The Illuminated Imagination

How to Pray the Contemplative Way

The Illuminated Imagination

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When I was a Jesuit novice, I was introduced to a wonderful method of contemplative prayer. Actually, it’s more accurate to say that I was introduced to contemplative prayer—period.

For outside of Mass and the occasional grace at mealtime, I had never done any sort of praying other than reciting traditional Catholic prayers and asking Saint Jude for favors from time to time. It never dawned on me that prayer could be anything more. Or anything else, for that matter.

The prayer I learned, based on techniques popularized by St. Ignatius of Loyola, the founder of the Jesuits, goes by a number of names: “imaginative prayer,” “Ignatian contemplation,” and “composition of place.” Though Jesuits proudly like to claim it as their own, this approach had been around in various forms before Ignatius used it in his classic sixteenth-century text, The Spiritual Exercises.

Essentially, in imaginative prayer you attempt to place yourself in a biblical scene by using your imagination. Then you reflect on what God has revealed to you through your prayer.

Let’s Try It Out. Here is an easy way to begin. Start by choosing a favorite gospel passage to reflect on, say, Mark’s account of the healing of the paralyzed man (Mark 2:1-12). In this marvelous story, the man’s friends cut a hole in the roof of a house in which Jesus is preaching. Then they lower their friend down, in the hope that Jesus will heal him.

As in any prayer, you first ask for God to be with you, remembering that any grace you receive in prayer is in itself a gift from God. Next, you read the passage and use your imagination to slowly set the scene; as St. Ignatius would say, you “compose the place” in your mind.

So you ask yourself: Who am I in this gospel story? Are you part of the excited crowd that has gathered to see Jesus? Are you the owner of the house, who is annoyed that his roof is being torn apart? Are you one of the man’s friends, who have climbed onto the roof and are worried about losing their footing? Or are you the paralyzed man himself, desperately hoping for healing, but at the same time wondering what this carpenter from Nazareth can possibly do?

Next: What do I see? You might imagine what the house looks like, along with the expression on Jesus’ face, or the looks of the people in the crowd.

Then: What do I hear? The gospel says that there were plenty of people squeezed into the house: As they listen to Jesus, are they loudly enthusiastic or reverently silent? Are there sounds from the courtyard outside? What do you imagine Jesus’ voice sounding like?

Finally: What do I smell? So many people packed together might mean a fairly unpleasant odor! What about other smells—from the outdoor oven or the family goat?

Roll It! In these ways you use your imagination and your senses to place yourself within the scene. Then you let the gospel story unfold, almost like a movie playing out.

And here’s the most important part: As the scene unfolds in your imagination, pay attention to any emotional reactions or insights that occur to you. For example, you might find yourself watching the paralyzed man and feeling a deep longing or intense jealousy, thinking, “I need some healing in my life!” Or you may be happy at the miracles that Jesus did in his time, and continues to do in your own life.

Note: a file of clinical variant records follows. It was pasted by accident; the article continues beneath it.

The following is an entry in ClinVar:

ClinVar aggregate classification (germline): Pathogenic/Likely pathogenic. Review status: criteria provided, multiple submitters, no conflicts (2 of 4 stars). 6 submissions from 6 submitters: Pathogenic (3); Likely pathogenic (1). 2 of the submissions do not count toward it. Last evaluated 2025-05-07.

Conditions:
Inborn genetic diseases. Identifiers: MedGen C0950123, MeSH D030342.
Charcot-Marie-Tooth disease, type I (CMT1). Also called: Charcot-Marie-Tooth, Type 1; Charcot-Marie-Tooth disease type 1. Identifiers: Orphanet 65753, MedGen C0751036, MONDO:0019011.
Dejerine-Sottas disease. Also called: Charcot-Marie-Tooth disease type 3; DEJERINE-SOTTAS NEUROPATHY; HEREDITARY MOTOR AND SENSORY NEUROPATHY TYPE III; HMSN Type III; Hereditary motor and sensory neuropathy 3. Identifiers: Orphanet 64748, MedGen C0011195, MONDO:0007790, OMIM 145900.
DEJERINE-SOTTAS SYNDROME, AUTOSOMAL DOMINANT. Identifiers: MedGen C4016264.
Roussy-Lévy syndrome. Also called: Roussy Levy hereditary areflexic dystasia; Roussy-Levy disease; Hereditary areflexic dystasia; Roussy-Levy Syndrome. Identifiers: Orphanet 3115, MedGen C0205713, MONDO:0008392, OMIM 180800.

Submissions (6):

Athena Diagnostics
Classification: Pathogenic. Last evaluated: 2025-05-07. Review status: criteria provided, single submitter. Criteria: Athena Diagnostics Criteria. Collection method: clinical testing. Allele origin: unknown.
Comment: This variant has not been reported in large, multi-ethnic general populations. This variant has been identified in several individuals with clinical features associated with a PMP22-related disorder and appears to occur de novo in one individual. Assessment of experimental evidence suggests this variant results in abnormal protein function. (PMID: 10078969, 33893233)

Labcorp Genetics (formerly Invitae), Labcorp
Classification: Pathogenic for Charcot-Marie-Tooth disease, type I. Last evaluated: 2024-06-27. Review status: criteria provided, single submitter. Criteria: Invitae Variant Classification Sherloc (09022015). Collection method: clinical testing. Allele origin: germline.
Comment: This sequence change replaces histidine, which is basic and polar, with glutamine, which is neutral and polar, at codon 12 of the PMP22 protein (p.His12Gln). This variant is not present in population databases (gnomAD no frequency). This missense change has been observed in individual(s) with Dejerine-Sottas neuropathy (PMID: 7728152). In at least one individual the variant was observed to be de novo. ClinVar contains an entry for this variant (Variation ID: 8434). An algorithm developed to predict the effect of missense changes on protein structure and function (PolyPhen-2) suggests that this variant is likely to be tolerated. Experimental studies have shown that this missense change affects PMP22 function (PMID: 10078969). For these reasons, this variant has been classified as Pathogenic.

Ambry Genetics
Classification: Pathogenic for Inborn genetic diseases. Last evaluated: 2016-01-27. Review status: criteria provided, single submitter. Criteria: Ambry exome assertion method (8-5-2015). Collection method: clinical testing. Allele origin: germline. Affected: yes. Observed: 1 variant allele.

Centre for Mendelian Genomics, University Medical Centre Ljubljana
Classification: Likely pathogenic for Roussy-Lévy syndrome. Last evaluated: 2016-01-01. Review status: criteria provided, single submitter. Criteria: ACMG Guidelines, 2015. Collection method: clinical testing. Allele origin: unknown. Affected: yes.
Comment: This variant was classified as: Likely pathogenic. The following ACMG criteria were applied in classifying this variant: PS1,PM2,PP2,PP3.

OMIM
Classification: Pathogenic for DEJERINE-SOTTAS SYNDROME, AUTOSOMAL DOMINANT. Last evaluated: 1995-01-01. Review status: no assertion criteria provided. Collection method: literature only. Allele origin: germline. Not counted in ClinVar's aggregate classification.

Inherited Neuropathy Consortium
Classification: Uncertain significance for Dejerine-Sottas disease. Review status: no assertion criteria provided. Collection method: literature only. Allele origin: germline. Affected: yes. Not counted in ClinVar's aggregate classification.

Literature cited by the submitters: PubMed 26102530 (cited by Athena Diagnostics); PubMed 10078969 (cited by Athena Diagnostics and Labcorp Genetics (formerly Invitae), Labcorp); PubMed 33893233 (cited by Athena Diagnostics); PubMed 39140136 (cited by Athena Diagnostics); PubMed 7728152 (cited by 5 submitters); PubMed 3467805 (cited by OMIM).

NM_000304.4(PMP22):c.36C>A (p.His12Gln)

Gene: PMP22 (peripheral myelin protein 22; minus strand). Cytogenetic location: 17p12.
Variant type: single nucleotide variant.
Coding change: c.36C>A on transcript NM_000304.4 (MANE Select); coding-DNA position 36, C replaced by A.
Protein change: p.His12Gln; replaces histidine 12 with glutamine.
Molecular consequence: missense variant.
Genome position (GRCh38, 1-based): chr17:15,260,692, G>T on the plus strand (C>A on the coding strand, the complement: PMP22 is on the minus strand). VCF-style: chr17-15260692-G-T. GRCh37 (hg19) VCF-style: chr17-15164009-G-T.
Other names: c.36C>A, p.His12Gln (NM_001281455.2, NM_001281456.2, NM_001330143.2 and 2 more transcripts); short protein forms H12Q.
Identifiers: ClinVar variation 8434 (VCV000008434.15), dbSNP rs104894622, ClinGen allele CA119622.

You may also have an insight—not so much an emotional reaction as an intellectual one. Not long ago, I was praying with this passage and realized that the paralyzed man could not have been healed without the help of his friends. How often it is the community who carries us to God, who brings us to the place where we can be healed. The touching story is a way of looking at our friends, at our family, at our community, and at the church.

Living the Gospels. Imaginative prayer involves trusting that God is at work through your imagination and through whatever emotions or insights you may experience. At first this was hard for me to accept. Praying like this seemed silly, as I told my spiritual director in the novitiate.

“Isn’t it all in my head?” I asked. “Aren’t I just making it up?” His wise answer me freed me from my doubts. “You believe that God can work through all sorts of things in life—your mind, your heart, your soul. Right?” “Yes,” I said tentatively. “So why can’t God work through your imagination?”

Of course, not every experience of imaginative prayer will feel satisfying or produce earth-shattering results. Sometimes it will be dry, or hard to do. Nothing will seem to be happening. But even in these seemingly dry prayer periods, you are spending time with Jesus in the world of the gospels. Spiritual transformation is taking place at a deep level, even if you can’t see it. Spending time with God always changes us.

Other times, though, this kind of prayer plunges you right into your favorite gospel passage. There you are in the middle of it, noticing things that you never noticed before—about Jesus, about the apostles, about the people he touched, about first-century Palestine, and about yourself. And once that happens, you may never again hear that gospel story in the same way.

Fr. James Martin is a Jesuit priest and the author of numerous books, including Jesus: A Pilgrimage (HarperCollins) My Life with the Saints (Loyola),The Jesuit Guide to (Almost) Everything and Between Heaven and Mirth (both HarperOne).

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